What's up with <i>The Washington Post</i> in June? Power, Privilege and Myths About Violence Against Women

I'm going to take a different approach and interrogate the simple fact that both columns illustrate yet another way in which privilege works; the privilege to have one's voice heard and the privilege, indeed the right, to tell the story.
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Twice in the first week of June (2014) The Washington Post ran opinion pieces that grossly misrepresented the research on violence against women.

On June 6th George Will wrote an essay in which he argues that rape on college campuses is not only vastly over counted but is also treated as a privilege. A few days later, on June 10th, Brad Wilcox wrote a piece in which he argued that the best strategy for women to avoid interpersonal violence is to get married.

Ok, don't get me started. I'm not even going to get into the weeds about the data that Will and Wilcox employ to make their arguments as plenty of other scholars and journalists have written pieces dissecting these ridiculous arguments by citing the most reliable data produced by scholars and researchers who have spent decades studying violence against women, both rape and intimate partner violence.

I'm going to take a different approach and interrogate the simple fact that both columns illustrate yet another way in which privilege works; the privilege to have one's voice heard and the privilege, indeed the right, to tell the story.

At its most basic level, as a scholar who has studied violence against women for 20 years, I'm struck that neither I nor any of my colleagues who have devoted decades to producing the best research on these issues has ever had the opportunity to tell the story in this way in such a prestigious outlet as The Washington Post. Instead we are relegated to the back pages of online outlets like The Huffington Post and Slate.com. Don't get me wrong, I'm incredibly grateful that my voice can be heard in these outlets, but I'm also painfully aware that millions more people, and especially people (men) with privilege, read The Washington Post than The Huffington Post blog pages.

Plain and simple, The Washington Post allowed people with no credentials, no track record, so to speak, on issues of violence against women to tell the story. Brad Wilcox may be a scholar, but his specialty is marriage not violence against women. Believe me, you can comb hundreds of articles in peer reviewed journals that focus on intimate partner violence and Brad Wilcox will not be found.

So, if The Washington Post wanted to tell the story of intimate partner violence and marriage, partnership, co-habitation, or rape on college campuses, why not seek out one of the dozens of well-respected scholars who has written on this topic?

Why, because a key element of privilege is the power to write the narrative and to write it in a way that reinforces the privileges of those who already have it, in this case white, upper middle class, professional men.

I'm not saying that white, educated men can't know anything about rape or intimate partner violence. I'm not saying that only people who have experienced violence can write the narrative about it. In fact, all fights against oppression desperately need the voices of the privileged who can open the door of opportunity for truth to be spoken.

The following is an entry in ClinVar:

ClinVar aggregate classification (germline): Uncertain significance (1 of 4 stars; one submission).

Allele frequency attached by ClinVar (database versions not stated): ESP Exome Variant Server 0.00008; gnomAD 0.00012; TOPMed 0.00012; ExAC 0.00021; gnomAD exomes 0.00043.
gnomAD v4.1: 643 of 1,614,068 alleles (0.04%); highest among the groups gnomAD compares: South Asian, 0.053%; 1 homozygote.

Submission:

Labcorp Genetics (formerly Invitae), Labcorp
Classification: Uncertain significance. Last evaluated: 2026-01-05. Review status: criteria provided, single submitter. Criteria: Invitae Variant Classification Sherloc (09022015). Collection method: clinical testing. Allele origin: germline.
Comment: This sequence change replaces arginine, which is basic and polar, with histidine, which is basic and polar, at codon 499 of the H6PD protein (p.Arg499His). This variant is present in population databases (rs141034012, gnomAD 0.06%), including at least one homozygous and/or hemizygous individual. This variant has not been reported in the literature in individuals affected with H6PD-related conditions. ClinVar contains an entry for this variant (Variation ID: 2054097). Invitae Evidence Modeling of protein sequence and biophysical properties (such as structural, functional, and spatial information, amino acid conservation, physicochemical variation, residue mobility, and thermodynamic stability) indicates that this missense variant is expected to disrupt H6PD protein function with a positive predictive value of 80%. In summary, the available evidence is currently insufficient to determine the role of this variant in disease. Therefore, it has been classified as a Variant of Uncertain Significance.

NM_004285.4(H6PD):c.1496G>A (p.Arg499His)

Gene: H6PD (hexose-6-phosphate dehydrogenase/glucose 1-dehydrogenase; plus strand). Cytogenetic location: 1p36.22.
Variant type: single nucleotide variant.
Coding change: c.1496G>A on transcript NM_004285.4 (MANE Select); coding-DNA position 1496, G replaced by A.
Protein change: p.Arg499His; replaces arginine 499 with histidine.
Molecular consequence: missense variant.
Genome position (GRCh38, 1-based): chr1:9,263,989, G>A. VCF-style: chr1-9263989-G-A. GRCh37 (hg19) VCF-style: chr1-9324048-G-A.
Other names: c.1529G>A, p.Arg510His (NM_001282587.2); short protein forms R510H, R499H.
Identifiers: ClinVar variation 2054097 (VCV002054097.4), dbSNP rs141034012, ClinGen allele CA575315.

But, I am saying that privilege comes in many forms. And, sometimes the most insidious and dangerous privilege comes not in the form of wage gaps or glass ceilings or even violence, but in the power of defining the story, of creating the narrative. And, in both of these cases, the narrative is that the problem of violence against women is not only a "women's" problem, but that women have the power to protect themselves; get married Brad Wilcox says, even though we know that nearly 1500 women are murdered each year by their partners and husbands, often when they try to leave, to get "unmarried." If college women want privileges, its simple, Will says, just get raped.

I can only hope that women don't take either of these pieces of advice.

But, what worries me more, is that men with the power to make a difference, college presidents, family law attorneys and judges, law enforcement officers, fathers, boyfriends, husbands and lovers will read these terribly flawed pieces and do the wrong thing rather than the right thing. How many college presidents or athletic directors or college administrators already believe that women who cry rape are simply gold diggers or trying to excuse away a night of too much drinking? How many fathers will say to their daughters who are being stalked by a boyfriend, "oh c'mon, he's a good guy, maybe if you just go out with him he'll stop calling?"

Unfortunately the damage by these pieces may already be done. And, it will take more voices than mine to undo the damage of these narratives that have been written exclusively by these white men with privilege without considering the voices of others nor the impact of their words.

As the old African Proverb goes: "Until Lions write their own history, the tale of the hunt will always glorify the hunter" (Walter Rodney, How Europe Underdeveloped Africa)

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